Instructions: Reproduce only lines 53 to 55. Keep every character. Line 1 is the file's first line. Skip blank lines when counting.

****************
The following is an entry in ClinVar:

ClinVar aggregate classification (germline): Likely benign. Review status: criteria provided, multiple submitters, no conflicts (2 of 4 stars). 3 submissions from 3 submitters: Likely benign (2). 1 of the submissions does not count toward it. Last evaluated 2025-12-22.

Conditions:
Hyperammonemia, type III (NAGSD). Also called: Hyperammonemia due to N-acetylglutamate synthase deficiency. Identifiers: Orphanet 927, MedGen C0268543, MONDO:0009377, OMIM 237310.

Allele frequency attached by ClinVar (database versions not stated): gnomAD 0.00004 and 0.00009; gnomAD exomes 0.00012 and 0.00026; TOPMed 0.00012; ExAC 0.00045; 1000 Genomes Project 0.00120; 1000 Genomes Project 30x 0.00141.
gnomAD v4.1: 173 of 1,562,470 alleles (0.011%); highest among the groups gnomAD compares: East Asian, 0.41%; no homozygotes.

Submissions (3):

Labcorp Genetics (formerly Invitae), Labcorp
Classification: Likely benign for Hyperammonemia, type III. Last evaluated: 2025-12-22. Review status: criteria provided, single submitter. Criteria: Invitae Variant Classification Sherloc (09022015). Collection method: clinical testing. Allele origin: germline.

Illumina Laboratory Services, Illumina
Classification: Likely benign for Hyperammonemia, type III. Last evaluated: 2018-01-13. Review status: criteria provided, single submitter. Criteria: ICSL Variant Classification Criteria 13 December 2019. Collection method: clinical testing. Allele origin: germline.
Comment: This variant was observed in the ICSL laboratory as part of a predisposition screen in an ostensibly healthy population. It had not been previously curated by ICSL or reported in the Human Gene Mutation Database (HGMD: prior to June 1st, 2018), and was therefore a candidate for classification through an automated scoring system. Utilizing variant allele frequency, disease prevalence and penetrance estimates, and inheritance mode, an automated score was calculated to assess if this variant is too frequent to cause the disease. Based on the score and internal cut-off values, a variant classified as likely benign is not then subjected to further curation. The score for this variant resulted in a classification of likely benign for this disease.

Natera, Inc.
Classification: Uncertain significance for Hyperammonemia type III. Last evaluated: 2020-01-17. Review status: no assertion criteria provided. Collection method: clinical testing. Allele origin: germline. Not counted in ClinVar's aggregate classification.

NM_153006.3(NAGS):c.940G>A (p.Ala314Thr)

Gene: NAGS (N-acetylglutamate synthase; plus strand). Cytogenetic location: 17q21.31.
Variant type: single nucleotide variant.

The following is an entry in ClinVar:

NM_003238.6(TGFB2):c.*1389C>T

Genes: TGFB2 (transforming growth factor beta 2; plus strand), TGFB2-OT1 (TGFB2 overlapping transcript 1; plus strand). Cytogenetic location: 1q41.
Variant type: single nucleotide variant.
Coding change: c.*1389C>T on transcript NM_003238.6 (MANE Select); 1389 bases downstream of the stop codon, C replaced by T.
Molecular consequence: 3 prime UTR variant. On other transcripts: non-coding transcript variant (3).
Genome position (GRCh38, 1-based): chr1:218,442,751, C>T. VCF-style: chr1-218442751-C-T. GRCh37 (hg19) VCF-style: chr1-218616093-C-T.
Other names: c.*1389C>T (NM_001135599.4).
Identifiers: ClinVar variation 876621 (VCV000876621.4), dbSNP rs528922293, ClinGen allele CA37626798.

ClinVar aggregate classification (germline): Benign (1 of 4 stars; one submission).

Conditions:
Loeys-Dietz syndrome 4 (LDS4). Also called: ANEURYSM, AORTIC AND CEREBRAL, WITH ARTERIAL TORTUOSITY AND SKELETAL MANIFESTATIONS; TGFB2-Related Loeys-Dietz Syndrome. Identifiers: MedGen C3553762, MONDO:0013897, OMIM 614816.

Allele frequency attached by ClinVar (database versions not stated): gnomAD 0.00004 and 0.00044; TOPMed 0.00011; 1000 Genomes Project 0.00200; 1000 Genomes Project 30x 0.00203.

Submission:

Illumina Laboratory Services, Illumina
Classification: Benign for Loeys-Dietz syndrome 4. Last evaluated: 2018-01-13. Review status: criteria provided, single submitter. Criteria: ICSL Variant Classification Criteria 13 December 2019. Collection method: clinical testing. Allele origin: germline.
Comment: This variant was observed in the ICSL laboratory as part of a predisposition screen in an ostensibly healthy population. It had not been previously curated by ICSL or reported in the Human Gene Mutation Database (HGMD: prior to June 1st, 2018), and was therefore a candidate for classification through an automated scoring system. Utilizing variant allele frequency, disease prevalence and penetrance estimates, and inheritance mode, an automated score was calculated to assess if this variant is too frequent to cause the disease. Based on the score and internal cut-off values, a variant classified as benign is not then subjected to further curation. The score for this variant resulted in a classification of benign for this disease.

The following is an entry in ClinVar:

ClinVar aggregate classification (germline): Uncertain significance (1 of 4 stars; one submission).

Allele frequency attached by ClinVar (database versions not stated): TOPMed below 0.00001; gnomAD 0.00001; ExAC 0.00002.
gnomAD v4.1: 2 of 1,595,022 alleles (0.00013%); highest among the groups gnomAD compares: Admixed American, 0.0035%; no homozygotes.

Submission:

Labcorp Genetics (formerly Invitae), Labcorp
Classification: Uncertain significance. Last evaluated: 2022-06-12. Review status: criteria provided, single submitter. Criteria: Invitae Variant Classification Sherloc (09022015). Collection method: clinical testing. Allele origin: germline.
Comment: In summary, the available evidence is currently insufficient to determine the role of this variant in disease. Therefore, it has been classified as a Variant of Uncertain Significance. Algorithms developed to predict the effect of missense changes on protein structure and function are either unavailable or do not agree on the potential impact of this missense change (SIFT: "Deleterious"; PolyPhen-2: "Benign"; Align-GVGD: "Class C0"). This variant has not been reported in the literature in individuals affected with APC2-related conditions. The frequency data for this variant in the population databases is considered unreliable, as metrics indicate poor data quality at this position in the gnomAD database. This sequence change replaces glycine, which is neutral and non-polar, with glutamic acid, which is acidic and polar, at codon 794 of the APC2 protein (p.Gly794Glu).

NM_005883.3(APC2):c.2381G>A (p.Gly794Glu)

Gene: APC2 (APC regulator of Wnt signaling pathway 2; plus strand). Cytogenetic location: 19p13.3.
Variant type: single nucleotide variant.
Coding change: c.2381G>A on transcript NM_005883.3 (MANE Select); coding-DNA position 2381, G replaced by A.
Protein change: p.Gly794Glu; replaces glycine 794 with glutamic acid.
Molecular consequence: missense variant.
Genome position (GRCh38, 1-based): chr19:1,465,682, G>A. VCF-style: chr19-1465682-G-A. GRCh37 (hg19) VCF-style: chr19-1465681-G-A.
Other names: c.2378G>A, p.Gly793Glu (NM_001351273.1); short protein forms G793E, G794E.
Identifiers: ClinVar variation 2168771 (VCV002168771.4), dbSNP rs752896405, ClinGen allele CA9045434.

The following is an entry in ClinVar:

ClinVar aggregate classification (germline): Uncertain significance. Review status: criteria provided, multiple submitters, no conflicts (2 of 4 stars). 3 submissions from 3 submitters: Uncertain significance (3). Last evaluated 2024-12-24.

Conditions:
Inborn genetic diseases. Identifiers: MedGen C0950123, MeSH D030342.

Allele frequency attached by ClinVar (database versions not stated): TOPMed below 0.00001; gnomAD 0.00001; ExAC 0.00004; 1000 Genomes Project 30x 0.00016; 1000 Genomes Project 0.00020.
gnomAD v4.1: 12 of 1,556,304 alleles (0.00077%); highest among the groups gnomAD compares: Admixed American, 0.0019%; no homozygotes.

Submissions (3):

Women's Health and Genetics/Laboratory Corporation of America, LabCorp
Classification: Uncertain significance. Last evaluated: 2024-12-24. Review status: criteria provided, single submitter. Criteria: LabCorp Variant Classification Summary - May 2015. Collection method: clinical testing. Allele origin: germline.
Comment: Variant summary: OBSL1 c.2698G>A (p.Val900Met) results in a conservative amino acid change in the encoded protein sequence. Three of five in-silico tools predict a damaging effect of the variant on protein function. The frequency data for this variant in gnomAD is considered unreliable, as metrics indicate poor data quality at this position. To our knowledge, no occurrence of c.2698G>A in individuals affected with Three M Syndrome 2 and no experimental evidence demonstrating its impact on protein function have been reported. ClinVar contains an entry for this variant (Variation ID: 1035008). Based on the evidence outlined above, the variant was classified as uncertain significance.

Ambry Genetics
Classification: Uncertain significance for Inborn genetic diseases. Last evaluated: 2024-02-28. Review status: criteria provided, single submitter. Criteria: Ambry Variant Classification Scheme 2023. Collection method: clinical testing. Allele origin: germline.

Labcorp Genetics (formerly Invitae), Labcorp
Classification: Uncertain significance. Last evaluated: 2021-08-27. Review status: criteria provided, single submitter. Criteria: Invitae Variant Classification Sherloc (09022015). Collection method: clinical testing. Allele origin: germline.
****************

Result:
ClinVar aggregate classification (germline): Uncertain significance. Review status: criteria provided, multiple submitters, no conflicts (2 of 4 stars). 3 submissions from 3 submitters: Uncertain significance (3). Last evaluated 2024-12-24.

Conditions:
Inborn genetic diseases. Identifiers: MedGen C0950123, MeSH D030342.